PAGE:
The Wall Street Journal (July 2015) – It is awful to see your spouse under stress at work. It is worse still to have to hear about it every night.
Partners want to be able to talk and hear about each other's work lives, but complaining about problems at work can morph into a rant, robbing a partner of rest and relaxation. Negative emotion spilling from work into home life can actually make job problems worse, research shows.
Mike Fisher took comfort in talking with his wife Julie about heavy stress on a previous job years ago, when a new boss was showering him with criticism. “Julie would hear about it every night when I got home,” he says.
Ms. Fisher admits she sometimes tuned out, but she also listened and encouraged him. When Mr. Fisher developed high blood pressure and ulcers, she helped him decide to quit, telling him, “It’s not worth it. Life is too short,” says Ms. Fisher, who now works with her husband in their own business, Our Town America, a Tampa, Fla., direct-marketing company.
Complaining becomes a problem when it goes on too long, says Patricia Pitta, a Manhasset, N.Y., clinical psychologist. Most job troubles aren’t easily resolved, yet “the person who’s in distress just wants to keep talking about it because they’re feeling so uncomfortable. And before you know it, it’s 10 p.m.,” she says.
A negative mood can be contagious. Marie Osborne says that when her husband Nathan often came home frustrated and angry from a previous job several years ago, she sometimes felt like snapping at him. “You sometimes want to just say, ‘Quit your job!’ ” says Ms. Osborne, a San Diego blogger on family and faith. She made an effort to be empathetic, reminding herself that her husband had supported her during difficult times in the past, and her husband soon found a job he likes.
Spouses often want to give advice. Kathy Murray, a former chief financial officer, used to respond to her husband Doug’s complaints about his job years ago by telling him to network more or knock on more doors, says Ms. Murray, of Santa Ana, Calif.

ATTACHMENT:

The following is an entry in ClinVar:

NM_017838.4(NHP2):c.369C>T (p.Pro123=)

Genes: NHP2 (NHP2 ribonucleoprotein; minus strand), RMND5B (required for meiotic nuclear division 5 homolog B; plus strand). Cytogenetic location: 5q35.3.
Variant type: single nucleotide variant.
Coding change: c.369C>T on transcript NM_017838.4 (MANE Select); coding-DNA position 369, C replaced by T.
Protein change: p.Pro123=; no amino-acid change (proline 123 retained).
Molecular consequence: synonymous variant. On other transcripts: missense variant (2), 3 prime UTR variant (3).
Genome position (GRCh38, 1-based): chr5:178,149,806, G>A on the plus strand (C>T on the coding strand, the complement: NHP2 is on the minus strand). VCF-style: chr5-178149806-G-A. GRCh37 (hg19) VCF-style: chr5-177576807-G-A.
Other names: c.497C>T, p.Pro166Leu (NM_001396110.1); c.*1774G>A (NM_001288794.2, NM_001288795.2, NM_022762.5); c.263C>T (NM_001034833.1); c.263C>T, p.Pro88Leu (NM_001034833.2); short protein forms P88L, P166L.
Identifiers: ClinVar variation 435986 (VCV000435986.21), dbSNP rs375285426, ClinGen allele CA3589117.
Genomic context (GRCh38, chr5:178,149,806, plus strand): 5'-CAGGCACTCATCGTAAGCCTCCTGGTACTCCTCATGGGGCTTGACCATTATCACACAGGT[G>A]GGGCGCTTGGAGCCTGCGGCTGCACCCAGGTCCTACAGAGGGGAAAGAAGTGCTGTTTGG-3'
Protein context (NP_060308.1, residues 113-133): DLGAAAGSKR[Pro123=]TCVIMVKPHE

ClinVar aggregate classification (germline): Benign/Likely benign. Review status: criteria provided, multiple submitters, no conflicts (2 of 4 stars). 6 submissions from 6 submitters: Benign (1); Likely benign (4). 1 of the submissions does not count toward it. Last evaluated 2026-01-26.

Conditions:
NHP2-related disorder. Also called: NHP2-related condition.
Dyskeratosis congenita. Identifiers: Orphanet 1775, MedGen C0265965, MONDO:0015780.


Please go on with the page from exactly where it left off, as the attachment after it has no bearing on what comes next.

Mr. Murray says that wasn’t helpful. He respects his wife’s skills, but she didn’t understand his work as a financial-products sales representative. “I’d come home from work trying to figure out how to hold it together until the next paycheck, and instead of having a cheerleader, I’d have a coach,” Mr. Murray says. He began retreating alone to his man cave in the garage to watch TV.
Ms. Murray says she learned to stop giving advice and start listening to her husband with empathy. Mr. Murray says her support lent him confidence and helped him become successful on the job.
“There’s an enormous temptation to step in and fix it somehow,” when that is not what a mate wants, says Laura Doyle, a Newport Beach, Calif., relationship coach whose book, “The Surrendered Wife,” helped Ms. Murray change her behavior. Listening and simply saying, “I hear you,” satisfies a spouse’s “deep need to be heard and understood,” says Ms. Doyle.
Showing empathy doesn’t mean you agree or that you’re obligated to do anything different. It just means you “get it.” Feeling understood often helps people feel stronger or see new solutions. While research links unhappy marriages to increased anger at work, employees in happy marriages aren’t as affected emotionally by negative work events, according to a 2015 research review of 85 studies by researchers at the University of Georgia.